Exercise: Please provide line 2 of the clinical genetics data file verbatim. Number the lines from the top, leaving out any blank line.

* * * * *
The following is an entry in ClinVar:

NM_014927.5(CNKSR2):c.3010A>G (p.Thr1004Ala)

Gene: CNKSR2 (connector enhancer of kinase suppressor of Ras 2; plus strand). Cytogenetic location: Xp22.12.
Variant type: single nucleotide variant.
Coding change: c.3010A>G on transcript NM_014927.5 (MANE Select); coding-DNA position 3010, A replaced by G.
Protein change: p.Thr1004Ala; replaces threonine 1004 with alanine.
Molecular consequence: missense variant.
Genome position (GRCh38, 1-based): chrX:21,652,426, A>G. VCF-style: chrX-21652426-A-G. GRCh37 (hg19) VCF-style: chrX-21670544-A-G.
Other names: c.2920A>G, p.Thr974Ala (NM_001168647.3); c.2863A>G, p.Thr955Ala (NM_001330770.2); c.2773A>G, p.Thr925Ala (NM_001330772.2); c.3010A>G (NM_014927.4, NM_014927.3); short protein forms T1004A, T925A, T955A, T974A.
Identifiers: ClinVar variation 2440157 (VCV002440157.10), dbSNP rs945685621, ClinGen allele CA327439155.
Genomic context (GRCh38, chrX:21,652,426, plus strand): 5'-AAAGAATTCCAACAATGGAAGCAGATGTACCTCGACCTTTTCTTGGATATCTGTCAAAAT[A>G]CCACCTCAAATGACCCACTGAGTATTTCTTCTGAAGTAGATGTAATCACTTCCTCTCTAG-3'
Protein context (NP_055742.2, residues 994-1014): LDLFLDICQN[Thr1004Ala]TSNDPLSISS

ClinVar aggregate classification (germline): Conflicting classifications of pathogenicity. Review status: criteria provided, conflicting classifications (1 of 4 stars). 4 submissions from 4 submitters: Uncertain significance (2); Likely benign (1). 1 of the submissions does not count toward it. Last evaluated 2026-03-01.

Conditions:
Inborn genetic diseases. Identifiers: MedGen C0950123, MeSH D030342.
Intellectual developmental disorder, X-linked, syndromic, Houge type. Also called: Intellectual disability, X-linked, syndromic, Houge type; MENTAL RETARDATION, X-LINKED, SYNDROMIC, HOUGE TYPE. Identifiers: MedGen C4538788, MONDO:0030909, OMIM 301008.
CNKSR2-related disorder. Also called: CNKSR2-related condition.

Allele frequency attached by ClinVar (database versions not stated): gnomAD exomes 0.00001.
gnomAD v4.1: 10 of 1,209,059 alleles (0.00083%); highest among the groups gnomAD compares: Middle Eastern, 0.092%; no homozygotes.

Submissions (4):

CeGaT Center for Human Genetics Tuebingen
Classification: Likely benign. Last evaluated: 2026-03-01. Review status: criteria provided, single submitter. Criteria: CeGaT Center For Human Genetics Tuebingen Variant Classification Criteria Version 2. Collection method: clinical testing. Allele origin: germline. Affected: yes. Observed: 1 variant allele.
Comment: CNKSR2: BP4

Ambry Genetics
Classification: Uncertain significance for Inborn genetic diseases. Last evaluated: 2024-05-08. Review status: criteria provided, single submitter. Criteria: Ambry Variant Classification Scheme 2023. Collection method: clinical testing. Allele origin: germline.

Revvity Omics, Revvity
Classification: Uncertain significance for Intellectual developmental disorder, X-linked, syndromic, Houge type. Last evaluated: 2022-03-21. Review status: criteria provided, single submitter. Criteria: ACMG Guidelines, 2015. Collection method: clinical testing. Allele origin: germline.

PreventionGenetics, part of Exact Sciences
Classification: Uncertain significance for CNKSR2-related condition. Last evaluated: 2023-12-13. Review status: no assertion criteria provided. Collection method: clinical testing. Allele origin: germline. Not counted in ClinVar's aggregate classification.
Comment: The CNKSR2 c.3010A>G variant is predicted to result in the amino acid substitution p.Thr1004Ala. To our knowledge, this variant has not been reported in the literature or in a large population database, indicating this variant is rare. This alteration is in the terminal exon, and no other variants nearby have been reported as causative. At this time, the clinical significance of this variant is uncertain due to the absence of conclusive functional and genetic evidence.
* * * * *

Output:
NM_014927.5(CNKSR2):c.3010A>G (p.Thr1004Ala)